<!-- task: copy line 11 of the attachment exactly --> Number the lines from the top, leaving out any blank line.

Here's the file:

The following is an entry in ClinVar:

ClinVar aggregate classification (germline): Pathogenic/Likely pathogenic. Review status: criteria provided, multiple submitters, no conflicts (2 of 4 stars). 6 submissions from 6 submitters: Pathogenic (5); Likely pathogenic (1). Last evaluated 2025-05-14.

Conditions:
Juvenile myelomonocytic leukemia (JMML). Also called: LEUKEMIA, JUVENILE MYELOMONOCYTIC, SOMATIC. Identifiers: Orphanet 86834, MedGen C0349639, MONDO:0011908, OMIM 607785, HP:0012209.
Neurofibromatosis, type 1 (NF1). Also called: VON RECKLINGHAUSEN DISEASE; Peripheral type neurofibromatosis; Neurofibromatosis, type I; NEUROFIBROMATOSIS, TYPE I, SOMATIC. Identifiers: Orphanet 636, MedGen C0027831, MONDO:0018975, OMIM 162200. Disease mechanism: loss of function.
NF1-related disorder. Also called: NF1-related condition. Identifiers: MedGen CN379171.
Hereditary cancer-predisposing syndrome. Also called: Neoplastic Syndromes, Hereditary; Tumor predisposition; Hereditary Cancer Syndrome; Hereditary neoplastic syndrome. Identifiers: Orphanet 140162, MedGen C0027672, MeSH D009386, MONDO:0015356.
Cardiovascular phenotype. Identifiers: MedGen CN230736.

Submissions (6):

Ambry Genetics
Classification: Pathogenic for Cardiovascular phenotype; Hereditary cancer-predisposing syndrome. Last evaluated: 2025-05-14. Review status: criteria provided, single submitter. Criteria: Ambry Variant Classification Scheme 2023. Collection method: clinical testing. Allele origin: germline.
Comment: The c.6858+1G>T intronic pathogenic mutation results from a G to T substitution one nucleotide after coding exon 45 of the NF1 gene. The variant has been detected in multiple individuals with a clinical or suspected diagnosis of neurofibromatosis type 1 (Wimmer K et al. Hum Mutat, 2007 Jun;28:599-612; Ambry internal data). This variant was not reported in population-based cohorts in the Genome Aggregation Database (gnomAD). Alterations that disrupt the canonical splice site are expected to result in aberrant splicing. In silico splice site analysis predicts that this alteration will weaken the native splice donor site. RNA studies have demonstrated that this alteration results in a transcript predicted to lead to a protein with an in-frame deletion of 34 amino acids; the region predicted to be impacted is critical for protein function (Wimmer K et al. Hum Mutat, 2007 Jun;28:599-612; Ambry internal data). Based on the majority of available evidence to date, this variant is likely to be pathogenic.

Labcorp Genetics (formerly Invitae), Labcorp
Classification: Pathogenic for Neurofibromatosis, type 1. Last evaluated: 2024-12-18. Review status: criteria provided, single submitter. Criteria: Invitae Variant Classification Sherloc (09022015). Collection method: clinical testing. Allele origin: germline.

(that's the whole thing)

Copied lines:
Classification: Pathogenic for Cardiovascular phenotype; Hereditary cancer-predisposing syndrome. Last evaluated: 2025-05-14. Review status: criteria provided, single submitter. Criteria: Ambry Variant Classification Scheme 2023. Collection method: clinical testing. Allele origin: germline.